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JohanH

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  1. G. Traburo was a manufacturer in Madrid, Spain.
  2. Here are a few more. The chain of Olympic shooter Paulus Palén. Unknown volunteer from Svenska Brigaden in Finland. Unknown skiier. Unknown NCO. Probably a navy guy since alot of russian medals went to naval personnel. Unknown person with the Stockholm medal and a Romanian medal.
  3. No one know anything about this medal? Here is the reason why I ask. I would like to ID the owner of this miniature bar. There are lists of both the Swedish North Star and the Stockholm Merit medal. So if there are several possibilities the Romanian medal is the key to ID the original owner.
  4. Here are a few more. One French that I hope to be able to ID in the future. One Finnish from a person who fought in three wars. Libertywar, winterwar and continuation war. And the miniatures that belonged to Carlo von Dardel. The Swedish consul in Australia.
  5. Lars, do you know for certain that the full size medal was with crown? Since private purchased miniatures don’t always correspond exactly to the full sized awarded medal. I think we all have seen examples were the miniature is of a different type or class than the awarded one. With such a rare medal as yours it could be that the jeweler only had the new type with crown…
  6. I agree that no one else of the persons listed fits for the medalbar and that the best fit is Nyström. But in my opinion I don't think the miniaturebar belonged to Nyström simply because he didn't get the russian order. OR if the Tapperhet i Fält or the russian order is replaced. I would say that it needs further research before it can be attributed.
  7. None of my lists show any russian orders at all to Pehr Ludvig Nyström. What source did you use to find that he received the Russian order of S:t Anna?
  8. Nice miniature chain! And now it is attributed too... Generallöjtnant Thomas Georg Nyström Born: 1865-06-20 in Karlskrona Died: 1942-11-01 in Stockholm
  9. Here are three miniature bars/chains from my collection. I've been able to ID the original owner of all of them. The bottom one is my favourite. That one and the middle one is for a father and son. Sorry for the terrible photo, it's close to impossible to take good photos without daylight.
  10. It's a very nice little mini you got! To bad it isn't marked. Could you make some close ups on the little sword-mini? How old would you guess it is? I have passed on several minis in the same style since I doubt their authenticity. (If any miniature could be considered authentic that is...)
  11. Nice minis! Have you managed to ID the two mini bars? The chain is not possible but the other two could be ID:able. Very strange ribbon on the "För Tapperhet i Fält" btw.
  12. Nice miniatures! Here are the single ones I have. (I believe I might have a few more but cannot find them atm) The Sword order is a knight 2nd class in silver. I prefer minibars and minichains, especially when it is possible to ID the owner.
  13. Hello! Does it exist any records of how many of these medals that were awarded and to who? If I understand it right it was only awarded between 1912 and 1948? I am looking for the name of a Swedish recipient of the gold medal and I guess that there cannot be that many Swedes that received it.
  14. Great looking mini chain! Miniature number 7 looks a bit Asian if you ask me. I can't help you to ID the owner, but a set like that must be unique and ID:able.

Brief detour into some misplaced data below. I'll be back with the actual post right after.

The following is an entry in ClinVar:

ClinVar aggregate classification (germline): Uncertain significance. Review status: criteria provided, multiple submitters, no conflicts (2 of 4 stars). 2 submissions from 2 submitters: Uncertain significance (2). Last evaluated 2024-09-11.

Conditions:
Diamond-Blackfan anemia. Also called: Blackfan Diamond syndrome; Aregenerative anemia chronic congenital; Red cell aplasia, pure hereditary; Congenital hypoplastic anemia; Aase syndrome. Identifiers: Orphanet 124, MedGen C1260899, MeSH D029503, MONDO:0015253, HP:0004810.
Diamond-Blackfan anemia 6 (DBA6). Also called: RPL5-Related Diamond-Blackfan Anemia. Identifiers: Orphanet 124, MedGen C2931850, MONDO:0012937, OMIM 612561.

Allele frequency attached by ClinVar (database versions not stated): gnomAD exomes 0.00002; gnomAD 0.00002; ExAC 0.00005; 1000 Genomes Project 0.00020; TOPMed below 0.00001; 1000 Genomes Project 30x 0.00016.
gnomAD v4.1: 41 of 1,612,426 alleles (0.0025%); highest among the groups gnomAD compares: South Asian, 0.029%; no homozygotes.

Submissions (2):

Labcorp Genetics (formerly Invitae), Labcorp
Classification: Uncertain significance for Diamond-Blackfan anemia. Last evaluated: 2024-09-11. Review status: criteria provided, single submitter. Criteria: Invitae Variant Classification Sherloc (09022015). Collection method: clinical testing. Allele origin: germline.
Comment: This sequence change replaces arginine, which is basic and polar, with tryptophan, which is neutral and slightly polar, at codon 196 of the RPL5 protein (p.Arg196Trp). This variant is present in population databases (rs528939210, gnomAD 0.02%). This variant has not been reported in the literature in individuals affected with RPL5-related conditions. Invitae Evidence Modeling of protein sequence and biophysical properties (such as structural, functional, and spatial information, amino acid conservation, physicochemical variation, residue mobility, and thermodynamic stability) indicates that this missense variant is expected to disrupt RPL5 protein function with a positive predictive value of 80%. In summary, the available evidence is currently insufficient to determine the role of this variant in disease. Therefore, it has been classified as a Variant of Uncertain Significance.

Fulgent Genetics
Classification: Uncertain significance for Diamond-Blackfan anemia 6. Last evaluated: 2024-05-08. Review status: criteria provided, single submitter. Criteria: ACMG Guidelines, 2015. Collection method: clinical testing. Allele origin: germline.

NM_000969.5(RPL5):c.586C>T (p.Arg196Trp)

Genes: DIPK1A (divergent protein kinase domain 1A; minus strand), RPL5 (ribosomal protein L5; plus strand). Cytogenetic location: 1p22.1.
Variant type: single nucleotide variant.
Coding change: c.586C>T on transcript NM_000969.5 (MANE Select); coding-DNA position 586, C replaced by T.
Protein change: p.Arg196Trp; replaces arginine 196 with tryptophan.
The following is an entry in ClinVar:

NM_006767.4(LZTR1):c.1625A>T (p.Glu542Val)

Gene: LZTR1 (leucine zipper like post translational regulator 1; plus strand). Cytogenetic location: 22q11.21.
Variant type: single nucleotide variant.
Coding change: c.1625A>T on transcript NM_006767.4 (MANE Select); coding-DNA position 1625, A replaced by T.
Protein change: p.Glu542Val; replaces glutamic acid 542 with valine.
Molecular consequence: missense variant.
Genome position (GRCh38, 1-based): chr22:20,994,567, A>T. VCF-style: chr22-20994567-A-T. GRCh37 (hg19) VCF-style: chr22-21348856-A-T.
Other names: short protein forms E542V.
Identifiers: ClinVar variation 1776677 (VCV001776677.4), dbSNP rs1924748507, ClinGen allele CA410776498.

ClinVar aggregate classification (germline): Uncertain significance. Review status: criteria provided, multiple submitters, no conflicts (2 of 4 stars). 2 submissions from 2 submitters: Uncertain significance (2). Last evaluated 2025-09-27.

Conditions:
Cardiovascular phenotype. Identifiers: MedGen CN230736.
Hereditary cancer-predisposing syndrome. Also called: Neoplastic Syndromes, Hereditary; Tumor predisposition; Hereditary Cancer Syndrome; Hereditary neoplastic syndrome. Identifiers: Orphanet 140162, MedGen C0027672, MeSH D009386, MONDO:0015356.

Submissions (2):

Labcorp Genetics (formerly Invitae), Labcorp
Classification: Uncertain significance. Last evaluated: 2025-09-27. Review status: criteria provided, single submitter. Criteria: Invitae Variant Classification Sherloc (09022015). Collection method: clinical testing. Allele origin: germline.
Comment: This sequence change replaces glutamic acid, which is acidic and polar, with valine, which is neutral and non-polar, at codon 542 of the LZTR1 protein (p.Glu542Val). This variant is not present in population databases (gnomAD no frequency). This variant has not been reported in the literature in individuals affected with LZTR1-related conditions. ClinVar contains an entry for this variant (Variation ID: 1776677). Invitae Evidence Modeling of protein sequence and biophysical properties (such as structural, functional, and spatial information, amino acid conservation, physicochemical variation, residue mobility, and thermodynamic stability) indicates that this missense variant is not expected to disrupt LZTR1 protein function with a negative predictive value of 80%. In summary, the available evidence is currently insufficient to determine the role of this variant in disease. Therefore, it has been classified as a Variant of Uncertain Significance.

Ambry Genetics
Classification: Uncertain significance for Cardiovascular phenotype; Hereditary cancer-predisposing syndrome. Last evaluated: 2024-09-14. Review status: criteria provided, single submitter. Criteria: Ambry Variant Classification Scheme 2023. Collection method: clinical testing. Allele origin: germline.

15. I found some more information about Bjork and his life on this site: University of California: In Memoriam, April 1963 (cdlib.org) Below is the text copied from the site. Apparently he received the order for fostering Swedish-American relations. David Knuth Bjork 1891-1962 Professor Emeritus David Knuth Bjork was born in Stockholm, Sweden, July 19, 1891, the son of August and Jenny Godhe Bjork. He came to the United States in May 1911 and became a citizen in 1922. He attended theological seminary in Evanston, Illinois, and was ordained as minister in the Methodist Episcopal Church. After a year at Illinois Wesleyan University, he moved to California where he continued study for two years at the Pacific School of Religion while serving as minister of a Methodist church in Berkeley. Shortly thereafter he enrolled as an undergraduate at the University of California from which he received his B.A. degree in 1919 and his A.M. in 1920. His contact with Professor Herbert E. Bolton in lectures and seminars led to his appointment as a Teaching Fellow in Latin-American History, a field in which Bolton was a leading scholar. Aiming for a Ph.D. in history, Bjork chose as his dissertation topic “Alexander O'Reilly and the Spanish Occupation of Louisiana, 1769-1770,” a theme concerned with the transfer of Louisiana from France to Spain and the suppression of insurrection therein. This was a topic that required intensive study of manuscript sources in Spanish and French archives. His selection as a Travelling Fellow by the Native Sons of the Golden West allowed him to spend a year (1922-1923) in Spanish and other European archives and to visit his birthplace, Stockholm, to lecture on historical themes. Before his return to Berkeley he had completed his dissertation, mailing the chapters back ― 8 ― as they were completed. Its main results appeared in 1932 in New Spain and the Anglo-Saxon West, two volumes of historical contributions dedicated to H. E. Bolton by a group of his former students. In 1923, Dr. Bjork was appointed Instructor in the History Department of what was then known as the University of California, Southern Branch. Over the years he rose through the ranks and in 1958, after thirty-five years of service, retired as Professor of History. March 3, 1962, he died in his campus office of a heart ailment with which he had been afflicted for several years. Although Bjork's doctoral dissertation had been in New World History, his European background, his knowledge of European languages, and his work in church history while in theological school, especially qualified him to give instruction in European history and from the beginning of his connection with UCLA all his teaching was in the European field. At first this was in lower division courses--the only division operating in Los Angeles, but as early as 1924--the first year in which the full four-year program at UCLA was authorized by The Regents--Dr. Bjork began teaching History 121A-B, The History of the Middle Ages, which was to remain his special field until his retirement. In this course several thousand students came under his instruction and influence. He was a teacher of unusual ability, giving both understanding and inspiration to the many students who studied with him. By 1933 when UCLA began graduate instruction, Dr. Bjork had so thoroughly established himself in the field of medieval history that he was called upon to introduce a seminar in that subject. He had prepared for this by helping the University Library build its holdings in Hanseatic and Northern European medieval history. At the same time he had made a careful selection of printed sources and monographs for his private library and had acquired a large collection ― 9 ― of microfilm from archives in Brussels, Luebeck, Tallin, Riga, Danzig, and other towns in Northern Europe. In 1938, as Travelling Fellow for the Commission for Relief in Belgium, Educational Foundation, he visited the archives of Belgium, northern Germany, the Scandinavian countries, and the East Baltic States and significantly supplemented these microfilm copies of essential sources. Dr. Bjork's published writings were not extensive, but his influence has stretched far and will continue to be felt for many years as his students carry on in colleges and universities across the country. As a result of his work with Professor Bolton he published not only the contribution in New Spain and the Anglo-Saxon West mentioned above, but also two articles in the Mississippi Valley Historical Review and one in the Louisiana Historical Quarterly. As a group they threw much-needed light on the problems connected with the transfer of Louisiana from French to Spanish rule. After turning his attention to the history of Northern Europe during the medieval period, Dr. Bjork published in Speculum “The Peace of Stralsund, 1370,” and “Piracy in the Baltic: 1375-1398,” “Hansa Towns and Flanders, 1358-1393”--a paper read at the Eighth International Congress of Historical Sciences at Zurich--and “Three Hansa Towns and Archives” in Volume IX of the Pacific Historical Review. More and more, as the years passed, Professor Bjork focused his attention, and that of his graduate students, upon the history of the Hanseatic League. At the time of his death he was a leading authority on the history of this important league and was actively at work on a history of it. In recognition of his scholarship in this field Dr. Bjork was elected a member of the Council of the Mediaeval Academy of America in 1939 and its Vice-President in 1954. Besides being a faithful member of the Mediaeval Academy, he kept up his membership in the American Historical Association; Hansische Geschichtsverein; The Society for the Advancement ― 10 ― of Scandinavian Studies; and the historical societies of Sweden, Norway, and Denmark. In addition to directing the work of fourteen Ph.D. candidates, Dr. Bjork served on nearly one hundred doctoral committees. He was active in all departmental concerns, serving as Chairman of the Committee for the Guidance of Graduate Students and as Chairman of the Department, 1939-45--years that included the difficult war period with its military and civilian programs and its trimester schedules. He also served as a member of the Graduate Council during the early years of graduate work at UCLA. Dr. Bjork never shirked responsibilities or labors and gave generously of himself wherever he could be of assistance. The Men's Faculty Club, his fraternity, the Alumni Association, numerous student organizations, the Southern California History Guild, and the UCLA Chapter of Pi Gamma Mu are some of the groups he served. This quality led President Sproul at the time of Dr. Bjork's retirement to point to “the selfless devotion” he had given to “the causes of the University” and to his “championing of the University on all occasions.” Outside the department one of Dr. Bjork's most important areas of activity was athletics. He never lost the keen interest in sports that he developed as a youth in Sweden and was ever ready to counsel and assist students who participated in athletics. Soon after joining the UCLA faculty, he took the lead in establishing the Circle C Society for lettermen in minor sports and later became the faculty sponsor of the Varsity Club. He established and endowed that club's annual award to one of its members for outstanding sportsmanship, scholarship, and service to the University--the award now officially designated “The David K. Bjork Varsity Club Honor Award Medal.” From 1947 to 1953 he served as the faculty member representing UCLA in the Pacific Coast Intercollegiate Athletic Conference. In this latter capacity, ― 11 ― as in his years as chairman of his department, he demonstrated a broad understanding of the problems of individuals and institutions--an understanding that marked him as an able administrator. David Knuth Bjork was an active member of the Scandinavian Community of Southern California. For twenty-four years he was a member of the Swedish Club of Los Angeles. He was one of the founders of the Los Angeles Chapter of the American Scandinavian Foundation and served as its President in the 1949-50 year. In 1944, in recognition of his service in fostering Swedish-American relations, he was decorated as Knight of the Royal Order of Vasa by the King of Sweden. In Berkeley on November 6, 1918, David Bjork was married to Mary Dorothea Miller. In the charming home that they established many distinguished scholars from this country and from abroad enjoyed their generous hospitality. David Knuth Bjork will be gratefully remembered by colleagues, students, and friends as an inspiring and informing lecturer and by members of his seminar for his skill in helping them find and evaluate existing medieval sources. He is survived by his wife; their son, David Miller Bjork, who is the Director of the American School in Bogotá, Colombia; and three grandchildren. Brainerd Dyer Vern O. Knudsen Waldemar Westergaard